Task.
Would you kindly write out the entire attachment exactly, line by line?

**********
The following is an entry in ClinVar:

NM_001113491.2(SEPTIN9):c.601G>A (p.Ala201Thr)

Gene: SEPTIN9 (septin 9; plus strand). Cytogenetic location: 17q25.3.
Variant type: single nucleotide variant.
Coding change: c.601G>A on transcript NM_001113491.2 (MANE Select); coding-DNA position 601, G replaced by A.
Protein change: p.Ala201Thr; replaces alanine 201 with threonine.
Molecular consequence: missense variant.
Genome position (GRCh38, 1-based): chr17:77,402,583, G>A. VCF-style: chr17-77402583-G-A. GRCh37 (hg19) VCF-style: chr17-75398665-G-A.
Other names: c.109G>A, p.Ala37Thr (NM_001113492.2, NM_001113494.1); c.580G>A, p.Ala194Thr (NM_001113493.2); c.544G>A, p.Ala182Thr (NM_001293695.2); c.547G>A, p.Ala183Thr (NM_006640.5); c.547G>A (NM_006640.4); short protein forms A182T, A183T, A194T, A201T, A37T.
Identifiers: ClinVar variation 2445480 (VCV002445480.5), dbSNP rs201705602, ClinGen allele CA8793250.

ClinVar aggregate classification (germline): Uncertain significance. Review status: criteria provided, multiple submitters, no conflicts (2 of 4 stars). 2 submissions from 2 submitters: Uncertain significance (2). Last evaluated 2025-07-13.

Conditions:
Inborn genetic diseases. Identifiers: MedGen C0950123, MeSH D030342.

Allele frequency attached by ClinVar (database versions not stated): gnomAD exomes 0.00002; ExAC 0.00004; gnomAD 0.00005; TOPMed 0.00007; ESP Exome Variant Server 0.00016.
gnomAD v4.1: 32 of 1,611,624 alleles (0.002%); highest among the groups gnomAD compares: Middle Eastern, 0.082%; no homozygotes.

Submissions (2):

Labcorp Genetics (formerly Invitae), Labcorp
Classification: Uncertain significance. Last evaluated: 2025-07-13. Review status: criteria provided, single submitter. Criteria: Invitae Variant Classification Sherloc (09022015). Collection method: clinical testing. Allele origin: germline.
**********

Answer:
The following is an entry in ClinVar:

NM_001113491.2(SEPTIN9):c.601G>A (p.Ala201Thr)

Gene: SEPTIN9 (septin 9; plus strand). Cytogenetic location: 17q25.3.
Variant type: single nucleotide variant.
Coding change: c.601G>A on transcript NM_001113491.2 (MANE Select); coding-DNA position 601, G replaced by A.
Protein change: p.Ala201Thr; replaces alanine 201 with threonine.
Molecular consequence: missense variant.
Genome position (GRCh38, 1-based): chr17:77,402,583, G>A. VCF-style: chr17-77402583-G-A. GRCh37 (hg19) VCF-style: chr17-75398665-G-A.
Other names: c.109G>A, p.Ala37Thr (NM_001113492.2, NM_001113494.1); c.580G>A, p.Ala194Thr (NM_001113493.2); c.544G>A, p.Ala182Thr (NM_001293695.2); c.547G>A, p.Ala183Thr (NM_006640.5); c.547G>A (NM_006640.4); short protein forms A182T, A183T, A194T, A201T, A37T.
Identifiers: ClinVar variation 2445480 (VCV002445480.5), dbSNP rs201705602, ClinGen allele CA8793250.

ClinVar aggregate classification (germline): Uncertain significance. Review status: criteria provided, multiple submitters, no conflicts (2 of 4 stars). 2 submissions from 2 submitters: Uncertain significance (2). Last evaluated 2025-07-13.

Conditions:
Inborn genetic diseases. Identifiers: MedGen C0950123, MeSH D030342.

Allele frequency attached by ClinVar (database versions not stated): gnomAD exomes 0.00002; ExAC 0.00004; gnomAD 0.00005; TOPMed 0.00007; ESP Exome Variant Server 0.00016.
gnomAD v4.1: 32 of 1,611,624 alleles (0.002%); highest among the groups gnomAD compares: Middle Eastern, 0.082%; no homozygotes.

Submissions (2):

Labcorp Genetics (formerly Invitae), Labcorp
Classification: Uncertain significance. Last evaluated: 2025-07-13. Review status: criteria provided, single submitter. Criteria: Invitae Variant Classification Sherloc (09022015). Collection method: clinical testing. Allele origin: germline.